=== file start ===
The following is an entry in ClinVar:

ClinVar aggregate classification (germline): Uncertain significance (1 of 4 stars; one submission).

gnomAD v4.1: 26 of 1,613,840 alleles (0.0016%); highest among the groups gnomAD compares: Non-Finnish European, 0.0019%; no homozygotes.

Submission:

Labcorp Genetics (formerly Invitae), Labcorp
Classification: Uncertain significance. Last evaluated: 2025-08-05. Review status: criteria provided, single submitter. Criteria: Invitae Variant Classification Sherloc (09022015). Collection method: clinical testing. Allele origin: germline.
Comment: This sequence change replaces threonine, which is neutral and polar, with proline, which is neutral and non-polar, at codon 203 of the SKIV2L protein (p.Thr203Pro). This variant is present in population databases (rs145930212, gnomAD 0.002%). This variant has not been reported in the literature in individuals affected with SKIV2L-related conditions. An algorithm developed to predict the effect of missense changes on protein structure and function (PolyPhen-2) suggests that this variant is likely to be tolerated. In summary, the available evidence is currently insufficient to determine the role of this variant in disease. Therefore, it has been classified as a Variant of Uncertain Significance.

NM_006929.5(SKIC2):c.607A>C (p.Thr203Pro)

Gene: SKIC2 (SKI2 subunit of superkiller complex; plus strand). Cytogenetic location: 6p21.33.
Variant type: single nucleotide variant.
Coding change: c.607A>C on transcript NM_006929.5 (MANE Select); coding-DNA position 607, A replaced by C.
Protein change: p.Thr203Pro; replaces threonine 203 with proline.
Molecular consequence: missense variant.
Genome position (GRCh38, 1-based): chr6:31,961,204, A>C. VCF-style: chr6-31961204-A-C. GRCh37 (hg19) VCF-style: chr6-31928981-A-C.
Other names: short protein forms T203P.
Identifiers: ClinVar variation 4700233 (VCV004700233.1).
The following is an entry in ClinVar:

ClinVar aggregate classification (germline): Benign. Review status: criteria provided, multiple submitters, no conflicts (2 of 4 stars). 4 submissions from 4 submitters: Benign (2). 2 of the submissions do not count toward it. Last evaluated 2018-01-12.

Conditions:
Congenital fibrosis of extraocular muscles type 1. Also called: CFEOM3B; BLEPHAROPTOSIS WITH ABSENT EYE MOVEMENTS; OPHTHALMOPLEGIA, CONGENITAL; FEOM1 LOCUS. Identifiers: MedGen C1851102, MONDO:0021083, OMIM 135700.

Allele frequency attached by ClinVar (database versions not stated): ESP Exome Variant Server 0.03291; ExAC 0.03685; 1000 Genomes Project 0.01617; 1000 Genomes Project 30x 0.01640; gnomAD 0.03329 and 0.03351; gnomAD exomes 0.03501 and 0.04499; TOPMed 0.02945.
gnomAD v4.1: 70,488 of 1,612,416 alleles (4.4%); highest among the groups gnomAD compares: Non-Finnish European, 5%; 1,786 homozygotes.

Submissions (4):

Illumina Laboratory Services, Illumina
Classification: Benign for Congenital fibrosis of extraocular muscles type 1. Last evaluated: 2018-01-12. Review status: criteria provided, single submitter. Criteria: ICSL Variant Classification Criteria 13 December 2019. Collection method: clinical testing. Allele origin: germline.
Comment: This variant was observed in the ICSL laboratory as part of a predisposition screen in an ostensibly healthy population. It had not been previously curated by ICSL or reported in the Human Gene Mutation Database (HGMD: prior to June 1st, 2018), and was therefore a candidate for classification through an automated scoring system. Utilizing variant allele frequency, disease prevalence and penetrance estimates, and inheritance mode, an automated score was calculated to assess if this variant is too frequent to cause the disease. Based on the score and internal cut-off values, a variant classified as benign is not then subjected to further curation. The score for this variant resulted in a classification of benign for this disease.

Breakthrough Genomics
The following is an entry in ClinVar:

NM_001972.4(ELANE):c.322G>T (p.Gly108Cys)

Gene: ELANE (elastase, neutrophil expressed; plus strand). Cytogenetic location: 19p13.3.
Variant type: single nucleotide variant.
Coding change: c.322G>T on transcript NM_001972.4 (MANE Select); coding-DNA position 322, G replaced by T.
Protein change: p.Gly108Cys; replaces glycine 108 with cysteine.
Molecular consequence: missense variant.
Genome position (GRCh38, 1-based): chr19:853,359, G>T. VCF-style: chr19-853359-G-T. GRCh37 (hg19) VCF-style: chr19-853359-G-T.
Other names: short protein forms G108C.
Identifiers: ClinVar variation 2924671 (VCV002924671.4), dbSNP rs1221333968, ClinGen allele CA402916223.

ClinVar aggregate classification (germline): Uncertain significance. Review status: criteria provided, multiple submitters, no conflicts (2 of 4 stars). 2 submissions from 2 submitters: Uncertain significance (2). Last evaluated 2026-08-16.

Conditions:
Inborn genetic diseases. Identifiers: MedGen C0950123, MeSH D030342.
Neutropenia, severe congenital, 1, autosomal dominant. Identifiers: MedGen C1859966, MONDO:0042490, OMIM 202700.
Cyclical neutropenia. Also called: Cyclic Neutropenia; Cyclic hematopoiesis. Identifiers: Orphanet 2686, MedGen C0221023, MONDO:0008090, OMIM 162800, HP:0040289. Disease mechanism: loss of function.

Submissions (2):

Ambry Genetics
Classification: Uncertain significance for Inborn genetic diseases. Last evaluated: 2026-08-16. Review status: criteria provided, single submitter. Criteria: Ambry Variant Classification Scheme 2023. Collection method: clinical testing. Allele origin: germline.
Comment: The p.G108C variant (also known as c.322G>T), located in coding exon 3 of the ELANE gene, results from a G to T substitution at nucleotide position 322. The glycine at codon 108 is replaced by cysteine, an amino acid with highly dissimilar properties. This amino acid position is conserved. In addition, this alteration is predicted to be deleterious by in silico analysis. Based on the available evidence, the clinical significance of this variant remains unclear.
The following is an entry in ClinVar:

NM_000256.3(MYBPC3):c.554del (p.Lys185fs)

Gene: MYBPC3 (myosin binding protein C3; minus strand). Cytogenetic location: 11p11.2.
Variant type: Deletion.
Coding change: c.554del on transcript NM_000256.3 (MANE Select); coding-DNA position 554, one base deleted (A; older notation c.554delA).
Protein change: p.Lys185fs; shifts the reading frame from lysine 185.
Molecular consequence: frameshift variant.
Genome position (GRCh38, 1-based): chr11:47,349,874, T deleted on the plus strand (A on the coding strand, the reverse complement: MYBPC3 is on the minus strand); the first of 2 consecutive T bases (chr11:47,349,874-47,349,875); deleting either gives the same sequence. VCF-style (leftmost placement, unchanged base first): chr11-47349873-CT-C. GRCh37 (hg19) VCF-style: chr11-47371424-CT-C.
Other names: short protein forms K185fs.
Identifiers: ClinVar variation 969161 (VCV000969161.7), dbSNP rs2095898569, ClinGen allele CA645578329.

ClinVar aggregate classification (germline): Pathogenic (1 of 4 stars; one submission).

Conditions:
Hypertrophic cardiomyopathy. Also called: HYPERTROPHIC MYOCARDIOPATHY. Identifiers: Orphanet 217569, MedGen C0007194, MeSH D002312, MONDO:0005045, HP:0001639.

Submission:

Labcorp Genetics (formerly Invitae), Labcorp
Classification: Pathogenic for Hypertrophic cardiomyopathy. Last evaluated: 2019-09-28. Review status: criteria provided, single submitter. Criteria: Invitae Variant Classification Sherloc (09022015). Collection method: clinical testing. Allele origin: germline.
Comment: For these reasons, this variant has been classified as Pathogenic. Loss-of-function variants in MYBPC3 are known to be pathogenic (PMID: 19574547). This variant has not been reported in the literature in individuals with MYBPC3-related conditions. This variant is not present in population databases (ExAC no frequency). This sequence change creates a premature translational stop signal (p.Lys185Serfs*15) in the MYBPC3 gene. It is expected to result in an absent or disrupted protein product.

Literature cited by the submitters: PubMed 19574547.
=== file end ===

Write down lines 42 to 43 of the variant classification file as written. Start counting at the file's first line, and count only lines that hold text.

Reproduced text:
Cyclical neutropenia. Also called: Cyclic Neutropenia; Cyclic hematopoiesis. Identifiers: Orphanet 2686, MedGen C0221023, MONDO:0008090, OMIM 162800, HP:0040289. Disease mechanism: loss of function.

Submissions (2):